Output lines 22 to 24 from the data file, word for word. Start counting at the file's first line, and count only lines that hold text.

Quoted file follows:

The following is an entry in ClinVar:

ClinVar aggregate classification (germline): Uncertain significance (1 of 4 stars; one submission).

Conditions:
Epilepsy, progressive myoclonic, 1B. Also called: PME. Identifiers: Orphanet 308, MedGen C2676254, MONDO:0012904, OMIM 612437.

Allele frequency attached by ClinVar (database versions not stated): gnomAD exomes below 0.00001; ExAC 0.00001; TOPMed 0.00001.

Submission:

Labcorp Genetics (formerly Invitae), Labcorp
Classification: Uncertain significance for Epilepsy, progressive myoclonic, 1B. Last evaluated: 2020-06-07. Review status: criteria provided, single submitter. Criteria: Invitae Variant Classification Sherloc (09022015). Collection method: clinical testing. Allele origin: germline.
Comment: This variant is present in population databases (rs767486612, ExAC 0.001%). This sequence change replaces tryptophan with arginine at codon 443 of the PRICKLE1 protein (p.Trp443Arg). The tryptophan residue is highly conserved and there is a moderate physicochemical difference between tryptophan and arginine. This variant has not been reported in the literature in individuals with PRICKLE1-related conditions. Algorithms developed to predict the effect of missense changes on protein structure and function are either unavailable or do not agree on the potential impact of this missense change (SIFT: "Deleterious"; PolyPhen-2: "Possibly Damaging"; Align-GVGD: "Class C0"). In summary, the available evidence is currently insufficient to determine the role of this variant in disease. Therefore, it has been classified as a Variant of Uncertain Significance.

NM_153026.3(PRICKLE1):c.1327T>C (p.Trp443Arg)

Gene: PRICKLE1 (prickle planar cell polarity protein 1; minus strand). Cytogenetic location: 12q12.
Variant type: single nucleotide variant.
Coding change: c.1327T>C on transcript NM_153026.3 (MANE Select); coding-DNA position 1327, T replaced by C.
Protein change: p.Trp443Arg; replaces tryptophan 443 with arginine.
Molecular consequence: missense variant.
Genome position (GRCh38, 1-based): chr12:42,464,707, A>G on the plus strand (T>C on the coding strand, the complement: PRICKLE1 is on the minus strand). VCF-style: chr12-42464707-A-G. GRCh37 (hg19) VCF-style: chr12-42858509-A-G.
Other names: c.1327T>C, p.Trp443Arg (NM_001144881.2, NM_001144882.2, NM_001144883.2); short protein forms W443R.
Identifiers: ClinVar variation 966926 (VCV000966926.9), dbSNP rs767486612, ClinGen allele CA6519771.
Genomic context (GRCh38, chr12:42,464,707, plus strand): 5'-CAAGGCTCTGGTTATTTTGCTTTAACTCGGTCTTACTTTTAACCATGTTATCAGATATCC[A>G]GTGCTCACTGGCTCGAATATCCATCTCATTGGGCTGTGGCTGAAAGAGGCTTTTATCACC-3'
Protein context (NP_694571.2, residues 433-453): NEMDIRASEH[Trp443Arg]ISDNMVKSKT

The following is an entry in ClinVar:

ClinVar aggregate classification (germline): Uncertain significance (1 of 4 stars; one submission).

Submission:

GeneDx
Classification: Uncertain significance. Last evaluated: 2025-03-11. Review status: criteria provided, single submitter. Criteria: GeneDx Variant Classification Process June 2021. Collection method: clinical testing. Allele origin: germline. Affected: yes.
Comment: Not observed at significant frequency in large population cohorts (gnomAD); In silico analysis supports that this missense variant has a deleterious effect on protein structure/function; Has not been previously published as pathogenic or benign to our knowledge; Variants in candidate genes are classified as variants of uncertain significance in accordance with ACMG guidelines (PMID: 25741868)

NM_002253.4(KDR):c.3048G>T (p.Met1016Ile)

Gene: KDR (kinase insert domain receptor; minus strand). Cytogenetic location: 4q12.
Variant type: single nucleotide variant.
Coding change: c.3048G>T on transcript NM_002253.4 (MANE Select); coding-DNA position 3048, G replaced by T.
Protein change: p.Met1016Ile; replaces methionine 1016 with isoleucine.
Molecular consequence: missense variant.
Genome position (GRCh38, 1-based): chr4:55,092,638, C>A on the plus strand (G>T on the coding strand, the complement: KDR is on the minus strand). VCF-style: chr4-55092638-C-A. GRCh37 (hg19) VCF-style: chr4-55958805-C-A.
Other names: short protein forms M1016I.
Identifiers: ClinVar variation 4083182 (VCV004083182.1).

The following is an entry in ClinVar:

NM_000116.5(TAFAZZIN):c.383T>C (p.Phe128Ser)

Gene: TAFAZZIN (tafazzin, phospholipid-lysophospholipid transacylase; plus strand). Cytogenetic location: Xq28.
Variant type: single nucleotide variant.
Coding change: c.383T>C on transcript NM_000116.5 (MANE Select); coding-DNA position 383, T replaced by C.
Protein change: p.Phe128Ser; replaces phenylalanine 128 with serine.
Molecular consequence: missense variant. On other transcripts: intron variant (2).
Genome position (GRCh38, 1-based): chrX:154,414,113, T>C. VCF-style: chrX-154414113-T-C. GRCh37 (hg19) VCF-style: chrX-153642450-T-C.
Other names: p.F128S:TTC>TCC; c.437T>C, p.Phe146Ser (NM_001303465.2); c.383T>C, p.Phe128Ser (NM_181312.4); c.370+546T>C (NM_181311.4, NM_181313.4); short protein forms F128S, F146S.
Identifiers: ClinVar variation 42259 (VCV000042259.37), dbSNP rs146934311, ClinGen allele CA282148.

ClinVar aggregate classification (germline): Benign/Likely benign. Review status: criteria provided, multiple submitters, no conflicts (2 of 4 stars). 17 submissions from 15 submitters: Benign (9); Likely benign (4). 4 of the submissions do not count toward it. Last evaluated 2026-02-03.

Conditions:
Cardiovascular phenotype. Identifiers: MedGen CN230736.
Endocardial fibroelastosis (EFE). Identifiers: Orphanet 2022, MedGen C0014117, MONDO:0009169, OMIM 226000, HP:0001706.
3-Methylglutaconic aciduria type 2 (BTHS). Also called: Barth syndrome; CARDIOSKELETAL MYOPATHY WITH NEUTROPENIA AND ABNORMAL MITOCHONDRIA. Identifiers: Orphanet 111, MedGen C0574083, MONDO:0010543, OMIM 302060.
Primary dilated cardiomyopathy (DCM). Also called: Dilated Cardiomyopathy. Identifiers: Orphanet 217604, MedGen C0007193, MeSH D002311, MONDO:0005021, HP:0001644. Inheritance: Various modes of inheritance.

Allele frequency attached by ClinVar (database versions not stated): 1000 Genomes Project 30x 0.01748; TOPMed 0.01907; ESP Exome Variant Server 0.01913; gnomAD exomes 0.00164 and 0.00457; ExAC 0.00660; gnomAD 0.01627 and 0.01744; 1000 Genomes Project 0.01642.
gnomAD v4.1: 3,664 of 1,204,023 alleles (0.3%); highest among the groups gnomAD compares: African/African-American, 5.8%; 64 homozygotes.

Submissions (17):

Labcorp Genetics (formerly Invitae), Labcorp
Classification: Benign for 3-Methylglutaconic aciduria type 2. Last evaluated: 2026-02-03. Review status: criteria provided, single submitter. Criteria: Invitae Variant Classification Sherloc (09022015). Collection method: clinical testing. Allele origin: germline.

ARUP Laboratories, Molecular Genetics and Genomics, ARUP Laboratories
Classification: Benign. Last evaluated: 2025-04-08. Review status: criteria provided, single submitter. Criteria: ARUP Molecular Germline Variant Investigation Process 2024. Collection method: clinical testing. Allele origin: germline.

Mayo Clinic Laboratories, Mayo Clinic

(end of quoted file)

ClinVar aggregate classification (germline): Uncertain significance (1 of 4 stars; one submission).

Submission:

GeneDx